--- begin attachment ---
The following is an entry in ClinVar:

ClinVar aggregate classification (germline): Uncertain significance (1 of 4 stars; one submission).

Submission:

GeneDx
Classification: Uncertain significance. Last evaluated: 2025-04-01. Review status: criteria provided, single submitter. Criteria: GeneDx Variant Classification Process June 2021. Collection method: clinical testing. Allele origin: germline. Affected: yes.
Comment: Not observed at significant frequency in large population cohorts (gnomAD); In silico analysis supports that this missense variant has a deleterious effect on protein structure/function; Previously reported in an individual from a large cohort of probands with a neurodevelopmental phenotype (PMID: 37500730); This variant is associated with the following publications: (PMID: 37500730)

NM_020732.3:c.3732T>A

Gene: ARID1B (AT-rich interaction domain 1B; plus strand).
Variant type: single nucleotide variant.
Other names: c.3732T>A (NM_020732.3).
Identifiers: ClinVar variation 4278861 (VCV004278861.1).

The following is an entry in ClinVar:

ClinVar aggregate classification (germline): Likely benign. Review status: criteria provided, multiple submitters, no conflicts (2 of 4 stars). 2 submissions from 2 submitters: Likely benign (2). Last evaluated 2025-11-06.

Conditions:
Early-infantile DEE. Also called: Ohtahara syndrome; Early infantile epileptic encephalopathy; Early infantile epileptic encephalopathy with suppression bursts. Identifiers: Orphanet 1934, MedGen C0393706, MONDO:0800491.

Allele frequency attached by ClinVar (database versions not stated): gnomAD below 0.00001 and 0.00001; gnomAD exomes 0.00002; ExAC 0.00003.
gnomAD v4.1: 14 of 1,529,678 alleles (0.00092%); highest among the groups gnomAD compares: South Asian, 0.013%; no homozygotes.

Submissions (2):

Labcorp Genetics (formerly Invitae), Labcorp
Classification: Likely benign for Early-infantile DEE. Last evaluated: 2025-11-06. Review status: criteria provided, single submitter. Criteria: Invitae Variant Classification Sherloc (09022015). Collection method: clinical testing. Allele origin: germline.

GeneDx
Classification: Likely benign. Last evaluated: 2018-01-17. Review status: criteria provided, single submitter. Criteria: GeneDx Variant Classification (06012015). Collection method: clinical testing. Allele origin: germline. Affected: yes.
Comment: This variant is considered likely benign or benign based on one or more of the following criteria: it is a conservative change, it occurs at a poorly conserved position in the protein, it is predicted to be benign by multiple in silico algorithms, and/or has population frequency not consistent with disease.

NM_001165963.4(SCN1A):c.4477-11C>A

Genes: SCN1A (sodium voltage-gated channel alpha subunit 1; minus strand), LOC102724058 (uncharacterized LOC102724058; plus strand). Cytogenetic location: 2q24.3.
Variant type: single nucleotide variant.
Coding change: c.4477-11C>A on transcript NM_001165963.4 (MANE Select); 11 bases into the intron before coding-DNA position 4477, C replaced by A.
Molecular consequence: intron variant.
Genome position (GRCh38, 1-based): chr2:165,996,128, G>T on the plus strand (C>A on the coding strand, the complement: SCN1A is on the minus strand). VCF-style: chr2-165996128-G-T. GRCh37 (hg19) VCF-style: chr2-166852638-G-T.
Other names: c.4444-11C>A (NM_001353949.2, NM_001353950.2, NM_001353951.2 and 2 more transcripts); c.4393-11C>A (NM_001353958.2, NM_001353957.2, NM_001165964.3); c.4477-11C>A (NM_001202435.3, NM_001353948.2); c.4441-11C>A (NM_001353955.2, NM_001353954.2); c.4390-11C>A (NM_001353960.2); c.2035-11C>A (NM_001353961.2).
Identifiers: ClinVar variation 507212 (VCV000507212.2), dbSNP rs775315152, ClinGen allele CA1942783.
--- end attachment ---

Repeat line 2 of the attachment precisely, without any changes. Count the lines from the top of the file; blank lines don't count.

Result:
ClinVar aggregate classification (germline): Uncertain significance (1 of 4 stars; one submission).